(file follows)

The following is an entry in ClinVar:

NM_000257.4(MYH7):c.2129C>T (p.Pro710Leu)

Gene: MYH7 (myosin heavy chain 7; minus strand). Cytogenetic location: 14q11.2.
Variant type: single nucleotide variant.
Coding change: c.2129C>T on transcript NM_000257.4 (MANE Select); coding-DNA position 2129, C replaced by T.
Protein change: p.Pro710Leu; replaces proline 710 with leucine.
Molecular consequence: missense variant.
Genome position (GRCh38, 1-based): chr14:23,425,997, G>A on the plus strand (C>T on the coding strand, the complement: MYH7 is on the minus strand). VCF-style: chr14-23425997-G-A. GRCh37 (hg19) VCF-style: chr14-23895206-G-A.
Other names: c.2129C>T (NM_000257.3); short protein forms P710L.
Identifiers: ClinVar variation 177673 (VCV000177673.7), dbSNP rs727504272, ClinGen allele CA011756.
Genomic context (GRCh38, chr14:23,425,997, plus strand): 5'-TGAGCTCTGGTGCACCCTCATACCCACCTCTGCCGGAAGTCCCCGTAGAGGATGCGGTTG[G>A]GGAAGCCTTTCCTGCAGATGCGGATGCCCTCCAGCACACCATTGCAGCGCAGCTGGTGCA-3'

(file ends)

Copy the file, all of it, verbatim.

The following is an entry in ClinVar:

NM_000257.4(MYH7):c.2129C>T (p.Pro710Leu)

Gene: MYH7 (myosin heavy chain 7; minus strand). Cytogenetic location: 14q11.2.
Variant type: single nucleotide variant.
Coding change: c.2129C>T on transcript NM_000257.4 (MANE Select); coding-DNA position 2129, C replaced by T.
Protein change: p.Pro710Leu; replaces proline 710 with leucine.
Molecular consequence: missense variant.
Genome position (GRCh38, 1-based): chr14:23,425,997, G>A on the plus strand (C>T on the coding strand, the complement: MYH7 is on the minus strand). VCF-style: chr14-23425997-G-A. GRCh37 (hg19) VCF-style: chr14-23895206-G-A.
Other names: c.2129C>T (NM_000257.3); short protein forms P710L.
Identifiers: ClinVar variation 177673 (VCV000177673.7), dbSNP rs727504272, ClinGen allele CA011756.
Genomic context (GRCh38, chr14:23,425,997, plus strand): 5'-TGAGCTCTGGTGCACCCTCATACCCACCTCTGCCGGAAGTCCCCGTAGAGGATGCGGTTG[G>A]GGAAGCCTTTCCTGCAGATGCGGATGCCCTCCAGCACACCATTGCAGCGCAGCTGGTGCA-3'